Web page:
Students and early-career academic professionals have direct access to grants and academic support, coupled with community engagement and on-the-ground knowhow, however sometimes lack the expertise and experience to translate their ideas into market-ready, scalable, and sustainable solutions. The Bay Area Global Health Innovation Challenge seeks to serve as a bridge between ideas that originate in academia and the global health marketplace.
In the challenge’s inaugural year, held side-by-side with the 2016 Consortium of Universities in Global Health (CUGH) conference in San Francisco, more than 85 student teams, representing 13 countries participated. Submissions covered a broad variety of subject areas, ranging from a mobile application that sought to reduce the incidence of road traffic injuries, an RFID tracking device to increase immunization rates, and a self-administered screening device to estimate risk of cervical cancer and, if necessary help users locate and receive medical care.
The winner of the 2016 challenge was comprised of a team of undergraduate students from the University of Chicago who proposed a social enterprise to propagate mealworm farms that are constructed with recycled materials in impoverished and crowded urban areas. Their innovative use for this income-generating enterprise turned the cultivated mealworms into a protein-rich flour that can be sold to local bakeries, or sold as as a fertilizer to small-scale farms.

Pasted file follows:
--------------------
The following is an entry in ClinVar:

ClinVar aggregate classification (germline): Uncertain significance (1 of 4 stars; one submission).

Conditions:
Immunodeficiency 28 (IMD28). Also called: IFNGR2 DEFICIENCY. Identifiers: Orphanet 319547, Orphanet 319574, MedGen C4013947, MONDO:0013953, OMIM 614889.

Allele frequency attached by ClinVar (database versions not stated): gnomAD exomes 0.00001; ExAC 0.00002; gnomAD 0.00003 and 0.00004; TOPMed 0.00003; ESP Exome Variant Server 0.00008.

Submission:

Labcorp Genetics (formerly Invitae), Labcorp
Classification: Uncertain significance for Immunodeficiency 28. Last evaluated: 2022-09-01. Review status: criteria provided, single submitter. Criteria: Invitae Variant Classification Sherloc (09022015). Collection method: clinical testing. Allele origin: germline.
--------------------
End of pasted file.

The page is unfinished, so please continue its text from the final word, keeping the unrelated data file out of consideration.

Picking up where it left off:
The winner of the 2017 challenge was a recent graduate from a doctoral program at the University of California, Berkeley who proposed a means for providing affordable and clean drinking water through technological and business innovations to those relying on contaminated groundwater as their main source of drinking water. As the challenge continues to evolve, we continue to seek and support projects with broad, multi-dimensional implications on human health, the environment, and the economy.
We will continue to host the event annually at Stanford and UC Berkeley, drawing upon the San Francisco Bay Area’s expertise in the innovation, social entrepreneurship, healthcare, and academic sectors. All student teams are expected to plan for their own travel and lodging should they be accepted to the challenge, and are encouraged to work with their schools to do so. In exceptional cases, funding may be available to support the travel of outstanding teams that lack the financial means to attend the event, especially those from low and middle-income countries.